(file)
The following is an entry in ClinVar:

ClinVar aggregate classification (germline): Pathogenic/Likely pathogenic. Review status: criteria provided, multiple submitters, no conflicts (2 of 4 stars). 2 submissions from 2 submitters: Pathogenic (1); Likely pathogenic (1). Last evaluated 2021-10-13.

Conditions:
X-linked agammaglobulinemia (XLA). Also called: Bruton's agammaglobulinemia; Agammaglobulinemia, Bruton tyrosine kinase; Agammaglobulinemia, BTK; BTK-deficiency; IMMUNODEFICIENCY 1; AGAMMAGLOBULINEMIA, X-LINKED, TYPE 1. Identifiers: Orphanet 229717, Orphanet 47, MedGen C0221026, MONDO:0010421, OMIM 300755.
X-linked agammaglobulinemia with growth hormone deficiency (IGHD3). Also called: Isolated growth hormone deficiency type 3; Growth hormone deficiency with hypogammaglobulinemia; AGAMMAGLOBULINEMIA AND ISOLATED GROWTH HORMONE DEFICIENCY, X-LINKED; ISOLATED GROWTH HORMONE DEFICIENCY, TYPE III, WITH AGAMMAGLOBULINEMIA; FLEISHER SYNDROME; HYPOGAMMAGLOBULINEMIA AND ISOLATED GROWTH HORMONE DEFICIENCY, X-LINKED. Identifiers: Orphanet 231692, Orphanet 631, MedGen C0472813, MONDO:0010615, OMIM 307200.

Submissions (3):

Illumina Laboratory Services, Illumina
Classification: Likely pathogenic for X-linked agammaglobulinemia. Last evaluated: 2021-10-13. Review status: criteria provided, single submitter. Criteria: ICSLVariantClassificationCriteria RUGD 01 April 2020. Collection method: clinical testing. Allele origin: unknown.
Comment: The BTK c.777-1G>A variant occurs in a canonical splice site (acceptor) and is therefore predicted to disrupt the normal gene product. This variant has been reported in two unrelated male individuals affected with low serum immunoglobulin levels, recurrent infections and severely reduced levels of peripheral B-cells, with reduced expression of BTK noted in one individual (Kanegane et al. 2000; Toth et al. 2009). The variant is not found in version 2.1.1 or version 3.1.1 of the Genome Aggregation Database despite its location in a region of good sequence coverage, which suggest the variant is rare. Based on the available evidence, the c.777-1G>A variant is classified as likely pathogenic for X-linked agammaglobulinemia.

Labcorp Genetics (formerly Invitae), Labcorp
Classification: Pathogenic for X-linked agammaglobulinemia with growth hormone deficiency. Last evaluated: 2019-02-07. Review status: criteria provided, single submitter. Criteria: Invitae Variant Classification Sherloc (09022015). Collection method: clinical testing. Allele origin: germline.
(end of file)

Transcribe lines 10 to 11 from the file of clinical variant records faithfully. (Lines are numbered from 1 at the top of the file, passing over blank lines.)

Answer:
Labcorp Genetics (formerly Invitae), Labcorp
Classification: Pathogenic for X-linked agammaglobulinemia with growth hormone deficiency. Last evaluated: 2019-02-07. Review status: criteria provided, single submitter. Criteria: Invitae Variant Classification Sherloc (09022015). Collection method: clinical testing. Allele origin: germline.